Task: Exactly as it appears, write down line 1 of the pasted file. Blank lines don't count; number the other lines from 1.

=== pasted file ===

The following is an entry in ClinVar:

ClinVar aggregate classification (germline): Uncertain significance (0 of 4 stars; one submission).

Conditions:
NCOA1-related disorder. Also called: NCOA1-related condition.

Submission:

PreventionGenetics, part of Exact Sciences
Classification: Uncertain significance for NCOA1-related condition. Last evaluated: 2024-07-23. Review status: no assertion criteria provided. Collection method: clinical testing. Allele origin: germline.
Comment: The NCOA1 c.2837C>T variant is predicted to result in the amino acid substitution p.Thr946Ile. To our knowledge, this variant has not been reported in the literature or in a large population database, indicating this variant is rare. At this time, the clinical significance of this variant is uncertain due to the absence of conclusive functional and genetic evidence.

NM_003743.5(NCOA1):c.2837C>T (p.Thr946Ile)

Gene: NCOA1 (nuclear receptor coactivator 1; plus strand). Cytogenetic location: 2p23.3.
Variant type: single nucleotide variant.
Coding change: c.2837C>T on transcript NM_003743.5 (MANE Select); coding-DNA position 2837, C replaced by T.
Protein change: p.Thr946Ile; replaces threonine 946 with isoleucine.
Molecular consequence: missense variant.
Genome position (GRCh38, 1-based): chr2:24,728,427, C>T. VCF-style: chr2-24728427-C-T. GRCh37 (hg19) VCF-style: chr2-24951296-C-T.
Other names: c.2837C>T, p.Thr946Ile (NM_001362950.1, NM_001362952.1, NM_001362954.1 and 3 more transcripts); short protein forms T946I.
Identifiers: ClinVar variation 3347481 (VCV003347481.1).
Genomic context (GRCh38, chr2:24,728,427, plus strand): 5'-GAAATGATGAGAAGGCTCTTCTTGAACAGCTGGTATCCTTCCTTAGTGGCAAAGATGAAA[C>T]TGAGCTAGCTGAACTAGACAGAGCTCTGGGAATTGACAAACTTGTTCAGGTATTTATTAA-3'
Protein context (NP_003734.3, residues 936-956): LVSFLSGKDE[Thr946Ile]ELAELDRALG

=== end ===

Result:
The following is an entry in ClinVar: